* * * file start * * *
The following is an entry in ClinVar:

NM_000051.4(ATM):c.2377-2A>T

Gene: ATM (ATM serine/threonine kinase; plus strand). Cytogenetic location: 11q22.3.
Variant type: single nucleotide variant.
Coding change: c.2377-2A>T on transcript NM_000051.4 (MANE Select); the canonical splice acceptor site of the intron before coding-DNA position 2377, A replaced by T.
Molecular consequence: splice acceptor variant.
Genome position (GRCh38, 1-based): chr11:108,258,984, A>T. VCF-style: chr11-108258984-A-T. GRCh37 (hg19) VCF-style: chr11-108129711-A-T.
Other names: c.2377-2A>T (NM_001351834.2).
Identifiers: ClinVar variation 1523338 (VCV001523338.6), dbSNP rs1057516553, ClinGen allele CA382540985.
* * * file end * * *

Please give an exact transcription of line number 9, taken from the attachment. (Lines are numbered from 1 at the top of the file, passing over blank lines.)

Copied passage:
Identifiers: ClinVar variation 1523338 (VCV001523338.6), dbSNP rs1057516553, ClinGen allele CA382540985.